The app has also been a time-saver for me, as it has a lot of tools that make wireframing a breeze and I can just export and share them with no issues. Features like having guides and lock options, an extended brush variety, and being able to bring in my custom assets simply sets Concepts apart from all the other apps I've tried.

Using Concepts to take notes during a stakeholder interview.
 

What is your creative process like as you tackle user-oriented design projects and ideate, then plan them into life?

My team and I prefer to follow a Lean UX process. We usually start off with an initial planning / design sprint where we try to understand the problem at hand and begin defining the scope. Most of our projects kick off with methodology meetings by our data science teams, so I am usually brought in once we have a proven hypothesis already, and we have somewhat of an abstract concept to build an application out of.

The planning stage is then followed by a wireframing process on Concepts, then hi-fi mockups on Sketch. Once we have a somewhat presentable prototype, we move on to conducting stakeholder interviews for collecting feedback, which are then used to iterate on the existing wireframes. This cycle continues on a two week sprint as we iterate through and pass on the findings to our Engineering team. Since I am also involved with the development of the applications, it’s a fairly smooth process.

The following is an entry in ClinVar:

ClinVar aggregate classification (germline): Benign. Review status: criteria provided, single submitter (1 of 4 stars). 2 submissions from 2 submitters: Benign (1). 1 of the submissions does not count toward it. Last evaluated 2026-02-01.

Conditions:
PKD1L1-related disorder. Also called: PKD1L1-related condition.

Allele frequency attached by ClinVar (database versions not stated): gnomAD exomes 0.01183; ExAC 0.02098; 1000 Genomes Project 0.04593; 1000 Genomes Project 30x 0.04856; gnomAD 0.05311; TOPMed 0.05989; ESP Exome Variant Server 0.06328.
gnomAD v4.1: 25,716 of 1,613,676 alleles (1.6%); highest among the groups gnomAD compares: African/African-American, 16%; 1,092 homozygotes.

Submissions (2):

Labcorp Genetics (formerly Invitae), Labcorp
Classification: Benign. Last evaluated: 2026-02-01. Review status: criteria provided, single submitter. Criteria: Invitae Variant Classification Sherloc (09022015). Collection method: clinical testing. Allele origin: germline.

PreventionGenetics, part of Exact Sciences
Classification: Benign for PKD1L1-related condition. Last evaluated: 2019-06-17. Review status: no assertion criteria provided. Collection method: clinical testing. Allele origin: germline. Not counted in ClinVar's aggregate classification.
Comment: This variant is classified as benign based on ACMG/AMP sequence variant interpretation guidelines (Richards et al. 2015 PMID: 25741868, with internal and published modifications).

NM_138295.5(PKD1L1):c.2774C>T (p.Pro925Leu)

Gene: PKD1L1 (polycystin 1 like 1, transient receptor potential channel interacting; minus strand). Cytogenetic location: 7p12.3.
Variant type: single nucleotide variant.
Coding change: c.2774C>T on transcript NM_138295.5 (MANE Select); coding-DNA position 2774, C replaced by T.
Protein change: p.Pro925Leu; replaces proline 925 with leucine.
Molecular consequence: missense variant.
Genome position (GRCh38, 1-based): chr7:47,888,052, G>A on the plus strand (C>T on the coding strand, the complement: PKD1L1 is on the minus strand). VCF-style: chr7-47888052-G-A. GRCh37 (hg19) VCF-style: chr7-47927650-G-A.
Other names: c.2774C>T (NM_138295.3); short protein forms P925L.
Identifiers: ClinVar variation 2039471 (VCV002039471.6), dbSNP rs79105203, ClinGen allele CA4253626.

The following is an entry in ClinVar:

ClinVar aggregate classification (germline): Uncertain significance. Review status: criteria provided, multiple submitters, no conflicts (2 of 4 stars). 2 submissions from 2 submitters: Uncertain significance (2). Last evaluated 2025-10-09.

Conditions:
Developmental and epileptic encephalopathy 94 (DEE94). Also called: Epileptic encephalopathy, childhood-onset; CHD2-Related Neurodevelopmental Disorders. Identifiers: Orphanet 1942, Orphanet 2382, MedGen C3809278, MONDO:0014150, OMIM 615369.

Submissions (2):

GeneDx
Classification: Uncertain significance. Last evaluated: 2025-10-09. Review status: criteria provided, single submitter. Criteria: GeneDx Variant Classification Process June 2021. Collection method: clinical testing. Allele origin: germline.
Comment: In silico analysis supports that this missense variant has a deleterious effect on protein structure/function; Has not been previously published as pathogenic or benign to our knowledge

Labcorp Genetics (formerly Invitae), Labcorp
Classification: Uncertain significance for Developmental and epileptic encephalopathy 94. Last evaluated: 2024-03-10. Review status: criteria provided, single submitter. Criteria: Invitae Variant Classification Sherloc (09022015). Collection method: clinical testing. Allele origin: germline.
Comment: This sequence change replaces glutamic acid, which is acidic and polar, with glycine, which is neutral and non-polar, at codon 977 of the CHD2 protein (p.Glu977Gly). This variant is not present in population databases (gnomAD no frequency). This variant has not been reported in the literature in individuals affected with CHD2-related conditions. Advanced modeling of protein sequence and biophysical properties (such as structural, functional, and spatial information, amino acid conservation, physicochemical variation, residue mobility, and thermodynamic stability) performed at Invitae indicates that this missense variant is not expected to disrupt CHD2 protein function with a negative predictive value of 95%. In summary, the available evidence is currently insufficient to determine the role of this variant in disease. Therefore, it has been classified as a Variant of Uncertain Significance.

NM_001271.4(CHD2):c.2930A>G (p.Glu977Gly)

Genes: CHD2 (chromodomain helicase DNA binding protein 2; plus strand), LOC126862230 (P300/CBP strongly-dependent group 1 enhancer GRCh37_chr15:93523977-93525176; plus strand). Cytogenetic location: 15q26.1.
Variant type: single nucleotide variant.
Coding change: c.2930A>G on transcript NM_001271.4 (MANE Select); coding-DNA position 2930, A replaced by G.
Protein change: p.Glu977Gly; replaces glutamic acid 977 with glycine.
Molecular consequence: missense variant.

How does sketching wireframes help you to detangle User End experiences? What are you trying to accomplish with your wireframes? What does your process look like visually? 

Wireframes are the first building blocks in determining the visual form that an interface could take on the screen. They are a rough backbone to solidify the strategy, scope and structure of the project that was determined beforehand.

The goal of wireframes is to make sure everyone on the team is on the same page for how the fundamentals of the application will work, without focusing too much on the visual elements. They’re quick and messy, so we can iterate on them quickly and not feel the need to commit to any of them.

The wireframe below, for instance, shows different layout options for a sign up page. The lines represent textual content, the empty boxes represent titles, and the crossed squares represent filler images. As you can see, there’s minimal real information there, which allows me to produce multiple iterations very quickly. We can pick and choose which aspects are preferred without getting lost in the details. Once the overall layout is decided, we can then focus more on the visual aspects and details of the interface.

Wireframe for a sign up page.
 

Wireframes for filling out inputs to generate a report.
 

Do you have any advice for designers looking to create and share thoughtful user-end solutions?

Stay curious. The learning never stops. And if you are conducting user research, don’t be afraid to ask those “stupid questions”. Behind every “stupid question” is an answer with a lot of underlying assumptions, and in order to fully understand one’s perspective, you have to figure out where those assumptions or biases are coming from.
 

Check out Aral's YouTube channel and his list of top iPad productivity apps.

  


 


Aral Tasher - Programmer, photographer, communicator, connector and creator. Working at the sweet spot between beauty and elegance to answer complex design problems with honest solutions. I prefer clear logic to decoration. You can find me on LinkedIn, Dribbble, CodePen, Instagram and YouTube under @araltasher.
 

Interview by Erica Christensen